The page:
To evaluate the utility of mural and extramural sonographic features of Crohn’s Disease as potential imaging biomarkers of inflammation and fibrosis against whole-mount histological sections.
Twelve Crohn’s disease patients (Mean age 35(25–69), 7 males) underwent small bowel ultrasound prior to small bowel resection. Two radiologists in consensus graded multiple parameters including mural, mucosal and submucosal thickness, submucosal/mesenteric echogenicity and clarity and mural Doppler signal in 50 selected bowel cross-sections. Matching with histological sampling sites was facilitated via scanning of the resected specimen. A histopathologist scored acute and chronic inflammation, and fibrosis (using histological scoring systems) following analysis of whole mount block sections. The association between sonographic observations and histopathological scores was examined via univariable and multivariable analysis.
In univariate analyses, bowel wall thickness (regression co-efficient and 95% CI 0.8 (0.3, 1.3) p = 0.001), mesenteric fat echogenicity (8.7(3.0, 14.5) p = 0.005), submucosal layer thickness (7.4(1.2, 13.5) p = 0.02), submucosal layer clarity (4.4(0.6, 8.2) p = 0.02) and mucosal layer thickness (4.6(1.8, 7.4) p = 0.001) were all significantly associated with acute inflammation. Mesenteric fat echogenicity (674(8.67, 52404) p = 0.009), submucosal layer thickness (79.9(2.16, 2951) p = 0.02) and mucosal layer thickness (13.6(1.54, 121) p = 0.02) were significantly associated with chronic inflammation. Submucosal layer echogenicity (p = 0.03), clarity (25.0(1.76, 356) p = 0.02) and mucosal layer thickness (53.8(3.19, 908) p = 0.006) were significantly associated with fibrosis. In multivariate analyses, wall and mucosal thickness remained significantly associated with acute inflammation (p = 0.02), mesenteric fat echogenicity with chronic inflammation (p = 0.009) and mucosal thickness (p = 0.006) with fibrosis.
Multiple sonographic parameters are associated with histological phenotypes in Crohn’s disease although there is overlap between ultrasonic stigmata of acute inflammation, chronic inflammation and fibrosis.
Cross-sectional imaging assessment of disease activity is fundamental to management of Crohn’s disease (CD) [1, 2]. Both small bowel ultrasound (SBUS) and magnetic resonance enterography (MRE) are accurate for detecting active disease [3,4,5] although SBUS, however, has several advantages, including patient acceptability , relative simplicity and general availability.
Studies supporting SBUS’s ability to assess disease activity have employed a variety of clinical, serological and endoscopic comparators  as a single standard of reference is lacking. The effectiveness of clinical indices such as the Crohn’s Disease Activity Index (CDAI) is increasingly questioned [8, 9], while colonoscopy and mucosal biopsies only evaluate superficial disease [10, 11] in at best, a limited length of terminal ileum. Transmural inflammation characterises CD , so histological analysis of resected small bowel specimens arguably serves as the most complete reference standard to validate imaging biomarkers: it looks beyond the mucosa, and allows comprehensive assessment of all intestinal layers, including quantification of mural fibrosis. Although resection specimens have been employed in several studies investigating CT and MRE [13,14,15,16,17], relatively few SBUS studies have used such a standard of reference [18,19,20,21,22]. These have mainly focused on a limited number of mural observations, such as Doppler signal or tested pre-defined definitions of activity. None has systematically evaluated the full range mural and extra mural observations apparent on SBUS in CD. The purpose of our study was to evaluate the utility of multiple mural and extramural sonographic features as potential imaging biomarkers of inflammation and fibrosis against a whole-mount histological section reference standard.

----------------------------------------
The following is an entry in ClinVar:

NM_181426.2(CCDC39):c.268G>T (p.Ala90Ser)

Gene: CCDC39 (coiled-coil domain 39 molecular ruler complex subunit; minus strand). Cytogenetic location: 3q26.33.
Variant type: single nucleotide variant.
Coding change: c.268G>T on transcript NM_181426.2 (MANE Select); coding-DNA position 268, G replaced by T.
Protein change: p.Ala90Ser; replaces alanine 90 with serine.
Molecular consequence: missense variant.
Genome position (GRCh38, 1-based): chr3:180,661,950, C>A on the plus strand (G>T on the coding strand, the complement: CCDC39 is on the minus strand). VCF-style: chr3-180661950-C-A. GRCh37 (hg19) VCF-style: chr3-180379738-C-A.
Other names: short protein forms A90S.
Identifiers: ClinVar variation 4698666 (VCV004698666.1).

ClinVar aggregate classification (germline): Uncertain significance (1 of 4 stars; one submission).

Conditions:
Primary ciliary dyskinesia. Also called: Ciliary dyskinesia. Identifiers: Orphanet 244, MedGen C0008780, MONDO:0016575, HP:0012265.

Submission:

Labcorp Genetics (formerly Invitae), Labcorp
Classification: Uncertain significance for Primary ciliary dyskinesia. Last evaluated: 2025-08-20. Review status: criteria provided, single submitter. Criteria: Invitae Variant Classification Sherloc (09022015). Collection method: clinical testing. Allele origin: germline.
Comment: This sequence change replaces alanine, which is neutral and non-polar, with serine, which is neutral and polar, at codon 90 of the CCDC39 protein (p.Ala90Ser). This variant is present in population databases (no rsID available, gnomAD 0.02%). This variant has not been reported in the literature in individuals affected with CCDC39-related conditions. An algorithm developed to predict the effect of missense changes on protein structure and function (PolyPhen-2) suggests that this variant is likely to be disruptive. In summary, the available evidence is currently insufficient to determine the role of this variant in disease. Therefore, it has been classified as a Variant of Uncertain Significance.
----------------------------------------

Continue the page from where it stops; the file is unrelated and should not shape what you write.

Materials and methods
The study had research ethics committee approval. All patients gave written informed consent. Patients with a known diagnosis of CD over the age of 16 undergoing small bowel surgical resection between the dates of 01/01/2014 and 01/02/2015 were eligible. Members of the local research team identified suitable patients from the operating lists of two colorectal surgeons with a special interest in Crohn’s disease. Patients were excluded if they were pregnant (n = 0). In total, 16 patients were eligible, of whom four declined participation. The patient’s sex, age, Montreal classification, and reason for surgery were recorded.
Consenting patients underwent SBUS within 2 weeks of their planned operation date. Patients in whom the surgery was subsequently delayed beyond 2 weeks remained eligible providing they did not undergo any treatment changes, and the surgery was performed within 8 weeks of SBUS. Patients fasted for 4 h prior to SBUS and did not receive any oral or intravenous contrast. Two radiologists (20 years and 3 year’s experience in small bowel imaging) performed all ultrasounds in consensus. Prior imaging and clinical notes were reviewed before scanning to ensure the bowel segment scheduled for resection was interrogated. SBUS was undertaken on a standard platform (ELogiq E9, GE Medical Systems Ltd, Buckinghamshire, UK) using both curvilinear (C2-9) and high-resolution (9L and ML6-15) probes, including colour Doppler imaging (typical flow 6–9 m/s). Detailed observations (described below, see Online Appendix 1) were made for between 4 and 8 cross-sections through the abnormal small bowel in each patient. Sections were chosen to, as far as possible, encompass all the different US observations present in the diseased bowel segment. For example, if the bowel contained two different submucosal echogenicity patterns, both were included in the selected sections. Additionally, sonographically normal bowel sections were selected towards the periphery of diseased segment for comparison with diseased bowel.